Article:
Posted by fsateler on Thu 5 Jan 2006 at 10:36
Sometimes it is useful to know the temperature of your hardware, to prevent it from frying. This information can easily be found, if your hardware provides the sensors needed, and we have the necessary software.
Most computers come with temperature sensors, which can be used to prevent your hardware from excessive heat. The most important thing to watch is, of course, your CPU temperature. This is where lm-sensors comes in. So, lets install it:
# apt-get install lm-sensors
Please notice that lm-sensors needs a recent version of i2c, so your kernel must have it installed (either via a 2.6 kernel (debian's default kernel works), or a patch to your 2.4 kernel). Once we have it installed, we need to configure it. A tool, sensors-detect can be used, but first we must ensure the necessary files are created under /dev. If you have a static /dev, you must manually create them:
# cd /dev && ./MAKEDEV i2c
If you have a dynamic /dev, then you need to load the i2c-dev module (I have only dynamic /dev systems, so I don't know if this module needs to be loaded also on those systems).
# modprobe i2c-dev
After this, you can proceed with the configuration.
Follow the instructions, throughout the wizard. Finally, we need to load the modules sensors-detect told us that should be loaded. In my case, it was i2c-viapro, i2c-isa, eeprom and w83627hf.
# modprobe -a i2c-viapro i2c-isa eeprom w83627hf
After this, we should be able to read sensor information. Just run the sample sensors program shipped with lm-sensors, and watch all your sensors! Now, there may be problems with the output: Information given by the hardware must be translated, and sometimes the configuration file doesn't handle your chip nicely. Check with your CMOS hardware monitor (probably by rebooting) that the readings are correct, and if not, modify /etc/sensors.conf (this file is extensively self-documented).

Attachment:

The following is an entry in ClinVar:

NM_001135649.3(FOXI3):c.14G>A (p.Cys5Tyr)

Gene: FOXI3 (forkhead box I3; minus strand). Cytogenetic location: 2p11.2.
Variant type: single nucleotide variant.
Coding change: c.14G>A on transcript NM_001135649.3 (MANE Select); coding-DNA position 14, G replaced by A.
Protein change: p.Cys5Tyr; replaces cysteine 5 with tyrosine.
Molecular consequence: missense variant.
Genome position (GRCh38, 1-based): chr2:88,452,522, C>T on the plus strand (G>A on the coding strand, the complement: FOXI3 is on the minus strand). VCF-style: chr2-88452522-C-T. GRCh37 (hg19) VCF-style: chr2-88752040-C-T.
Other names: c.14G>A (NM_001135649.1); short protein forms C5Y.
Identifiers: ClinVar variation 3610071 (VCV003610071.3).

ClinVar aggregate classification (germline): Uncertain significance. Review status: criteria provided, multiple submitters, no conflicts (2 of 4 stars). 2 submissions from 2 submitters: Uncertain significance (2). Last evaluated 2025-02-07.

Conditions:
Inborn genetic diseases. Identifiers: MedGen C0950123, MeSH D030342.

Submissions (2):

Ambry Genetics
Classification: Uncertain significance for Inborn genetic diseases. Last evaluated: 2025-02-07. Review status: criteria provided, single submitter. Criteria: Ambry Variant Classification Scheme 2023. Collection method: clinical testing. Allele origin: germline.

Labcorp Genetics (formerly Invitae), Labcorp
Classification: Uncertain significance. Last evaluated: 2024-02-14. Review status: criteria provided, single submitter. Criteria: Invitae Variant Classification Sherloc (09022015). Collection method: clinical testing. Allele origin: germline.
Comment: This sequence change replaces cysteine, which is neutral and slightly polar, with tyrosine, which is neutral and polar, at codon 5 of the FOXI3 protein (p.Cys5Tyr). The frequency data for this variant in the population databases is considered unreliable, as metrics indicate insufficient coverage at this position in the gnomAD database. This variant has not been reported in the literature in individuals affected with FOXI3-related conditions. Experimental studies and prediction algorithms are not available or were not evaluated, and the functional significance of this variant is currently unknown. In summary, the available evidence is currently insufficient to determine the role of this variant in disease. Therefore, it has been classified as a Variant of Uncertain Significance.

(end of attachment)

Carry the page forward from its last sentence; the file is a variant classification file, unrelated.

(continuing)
After you are done with /etc/sensors.conf, you can proceed to install a sensor monitor compatible with lm-sensors (eg: ksensors, xsensors, wmtemp). Alternatively, you might want to install the sensord daemon, which logs to syslog.
Now that we have our CPU covered, we can get worried about the next important thing: hard drives. This is simpler to set up. Just install the hddtemp package.
# apt-get install hddtemp
With the package installed, we can now check our drives temperature. Note that hddtemp must be run as root.
# hddtemp /dev/hd? /dev/hda: Maxtor 6E040L0: 40 C /dev/hdb: ST340824A: 47 C /dev/hdc: CREATIVE CD-RW RW8439E: S.M.A.R.T. not available /dev/hdd: LTN526: S.M.A.R.T. not available
As you can see, both my hard drives support temperature sensors, but my two CD drives don't. Note that hddtemp is not limited to IDE drives, it's just that I only have these.
Also, hddtemp has the ability to run as a daemon, but the Debian installation comes disabled by default. To enable it, we must edit /etc/default/hddtemp, and set it to RUN_DAEMON="true" (if you want, you can set also which hard drives to check, to speed things up a bit). Then you can run the provided init script, and hddtemp will be running.
Running hddtemp as a daemon, has the advantage of letting regular users check the hard drives temperature, if we have netcat (or equivalent software) installed:
$ nc localhost 7634 ; echo |/dev/hda|Maxtor 6E040L0|39|C||/dev/hdb|ST340824A|47|C|
Now you can install a frontend (such as sensors-applet), and watch your hardware's temperature in real time, and maybe be alerted of too high temperatures.